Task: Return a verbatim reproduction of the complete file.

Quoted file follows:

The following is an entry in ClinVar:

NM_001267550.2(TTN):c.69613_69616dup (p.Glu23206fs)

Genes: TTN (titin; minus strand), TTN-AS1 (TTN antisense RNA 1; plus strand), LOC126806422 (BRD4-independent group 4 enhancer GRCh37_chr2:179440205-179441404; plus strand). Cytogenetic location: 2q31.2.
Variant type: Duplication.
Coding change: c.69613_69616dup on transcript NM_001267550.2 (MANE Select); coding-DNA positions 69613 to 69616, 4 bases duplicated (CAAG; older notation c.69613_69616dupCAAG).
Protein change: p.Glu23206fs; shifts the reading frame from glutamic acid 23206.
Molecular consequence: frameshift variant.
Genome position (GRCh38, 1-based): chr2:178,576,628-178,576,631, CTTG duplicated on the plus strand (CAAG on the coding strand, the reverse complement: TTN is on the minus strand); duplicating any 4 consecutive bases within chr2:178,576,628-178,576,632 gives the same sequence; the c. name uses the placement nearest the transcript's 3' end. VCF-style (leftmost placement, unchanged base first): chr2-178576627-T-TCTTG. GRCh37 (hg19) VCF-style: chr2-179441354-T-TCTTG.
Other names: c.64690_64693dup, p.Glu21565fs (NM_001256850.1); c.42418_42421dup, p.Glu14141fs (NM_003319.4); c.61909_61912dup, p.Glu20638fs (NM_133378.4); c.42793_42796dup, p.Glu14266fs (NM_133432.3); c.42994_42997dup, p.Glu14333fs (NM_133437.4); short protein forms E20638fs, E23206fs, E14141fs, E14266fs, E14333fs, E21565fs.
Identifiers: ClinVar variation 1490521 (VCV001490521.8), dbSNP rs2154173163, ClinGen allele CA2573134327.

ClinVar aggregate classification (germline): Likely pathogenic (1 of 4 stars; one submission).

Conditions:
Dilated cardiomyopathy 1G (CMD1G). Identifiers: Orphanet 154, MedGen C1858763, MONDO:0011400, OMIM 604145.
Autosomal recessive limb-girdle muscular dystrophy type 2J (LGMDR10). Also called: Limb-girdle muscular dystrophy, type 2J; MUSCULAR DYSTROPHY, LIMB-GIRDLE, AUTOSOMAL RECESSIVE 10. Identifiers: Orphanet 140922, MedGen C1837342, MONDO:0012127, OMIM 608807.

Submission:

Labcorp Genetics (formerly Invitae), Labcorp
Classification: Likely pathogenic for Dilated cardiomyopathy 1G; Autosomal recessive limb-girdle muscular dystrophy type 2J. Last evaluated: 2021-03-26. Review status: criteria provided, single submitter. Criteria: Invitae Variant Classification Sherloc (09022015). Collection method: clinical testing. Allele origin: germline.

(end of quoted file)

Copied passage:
The following is an entry in ClinVar:

NM_001267550.2(TTN):c.69613_69616dup (p.Glu23206fs)

Genes: TTN (titin; minus strand), TTN-AS1 (TTN antisense RNA 1; plus strand), LOC126806422 (BRD4-independent group 4 enhancer GRCh37_chr2:179440205-179441404; plus strand). Cytogenetic location: 2q31.2.
Variant type: Duplication.
Coding change: c.69613_69616dup on transcript NM_001267550.2 (MANE Select); coding-DNA positions 69613 to 69616, 4 bases duplicated (CAAG; older notation c.69613_69616dupCAAG).
Protein change: p.Glu23206fs; shifts the reading frame from glutamic acid 23206.
Molecular consequence: frameshift variant.
Genome position (GRCh38, 1-based): chr2:178,576,628-178,576,631, CTTG duplicated on the plus strand (CAAG on the coding strand, the reverse complement: TTN is on the minus strand); duplicating any 4 consecutive bases within chr2:178,576,628-178,576,632 gives the same sequence; the c. name uses the placement nearest the transcript's 3' end. VCF-style (leftmost placement, unchanged base first): chr2-178576627-T-TCTTG. GRCh37 (hg19) VCF-style: chr2-179441354-T-TCTTG.
Other names: c.64690_64693dup, p.Glu21565fs (NM_001256850.1); c.42418_42421dup, p.Glu14141fs (NM_003319.4); c.61909_61912dup, p.Glu20638fs (NM_133378.4); c.42793_42796dup, p.Glu14266fs (NM_133432.3); c.42994_42997dup, p.Glu14333fs (NM_133437.4); short protein forms E20638fs, E23206fs, E14141fs, E14266fs, E14333fs, E21565fs.
Identifiers: ClinVar variation 1490521 (VCV001490521.8), dbSNP rs2154173163, ClinGen allele CA2573134327.

ClinVar aggregate classification (germline): Likely pathogenic (1 of 4 stars; one submission).

Conditions:
Dilated cardiomyopathy 1G (CMD1G). Identifiers: Orphanet 154, MedGen C1858763, MONDO:0011400, OMIM 604145.
Autosomal recessive limb-girdle muscular dystrophy type 2J (LGMDR10). Also called: Limb-girdle muscular dystrophy, type 2J; MUSCULAR DYSTROPHY, LIMB-GIRDLE, AUTOSOMAL RECESSIVE 10. Identifiers: Orphanet 140922, MedGen C1837342, MONDO:0012127, OMIM 608807.

Submission:

Labcorp Genetics (formerly Invitae), Labcorp
Classification: Likely pathogenic for Dilated cardiomyopathy 1G; Autosomal recessive limb-girdle muscular dystrophy type 2J. Last evaluated: 2021-03-26. Review status: criteria provided, single submitter. Criteria: Invitae Variant Classification Sherloc (09022015). Collection method: clinical testing. Allele origin: germline.